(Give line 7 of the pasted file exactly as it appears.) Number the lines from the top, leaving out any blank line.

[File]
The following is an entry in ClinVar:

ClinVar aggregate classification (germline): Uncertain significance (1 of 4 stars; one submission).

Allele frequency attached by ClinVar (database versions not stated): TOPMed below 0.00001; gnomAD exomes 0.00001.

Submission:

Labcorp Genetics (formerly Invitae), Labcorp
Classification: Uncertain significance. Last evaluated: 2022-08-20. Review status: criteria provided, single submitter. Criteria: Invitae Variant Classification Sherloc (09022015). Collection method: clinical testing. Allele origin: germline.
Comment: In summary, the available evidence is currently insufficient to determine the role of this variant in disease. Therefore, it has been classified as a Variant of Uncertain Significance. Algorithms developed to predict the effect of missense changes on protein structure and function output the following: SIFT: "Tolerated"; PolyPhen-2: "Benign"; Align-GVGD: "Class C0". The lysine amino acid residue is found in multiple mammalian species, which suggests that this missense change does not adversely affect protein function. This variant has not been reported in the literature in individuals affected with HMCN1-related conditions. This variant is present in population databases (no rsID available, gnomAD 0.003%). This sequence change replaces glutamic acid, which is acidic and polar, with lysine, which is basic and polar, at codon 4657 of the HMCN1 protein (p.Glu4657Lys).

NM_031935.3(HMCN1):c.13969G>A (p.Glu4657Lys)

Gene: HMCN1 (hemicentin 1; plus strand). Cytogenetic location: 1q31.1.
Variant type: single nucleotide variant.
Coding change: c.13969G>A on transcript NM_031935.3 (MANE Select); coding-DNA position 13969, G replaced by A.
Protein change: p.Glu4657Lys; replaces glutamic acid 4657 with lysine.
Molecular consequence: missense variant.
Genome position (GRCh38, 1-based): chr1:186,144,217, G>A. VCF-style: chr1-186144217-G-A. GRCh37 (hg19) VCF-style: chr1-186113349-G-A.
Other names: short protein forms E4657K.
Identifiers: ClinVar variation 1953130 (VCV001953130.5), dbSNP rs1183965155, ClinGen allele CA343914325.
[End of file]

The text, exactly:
Comment: In summary, the available evidence is currently insufficient to determine the role of this variant in disease. Therefore, it has been classified as a Variant of Uncertain Significance. Algorithms developed to predict the effect of missense changes on protein structure and function output the following: SIFT: "Tolerated"; PolyPhen-2: "Benign"; Align-GVGD: "Class C0". The lysine amino acid residue is found in multiple mammalian species, which suggests that this missense change does not adversely affect protein function. This variant has not been reported in the literature in individuals affected with HMCN1-related conditions. This variant is present in population databases (no rsID available, gnomAD 0.003%). This sequence change replaces glutamic acid, which is acidic and polar, with lysine, which is basic and polar, at codon 4657 of the HMCN1 protein (p.Glu4657Lys).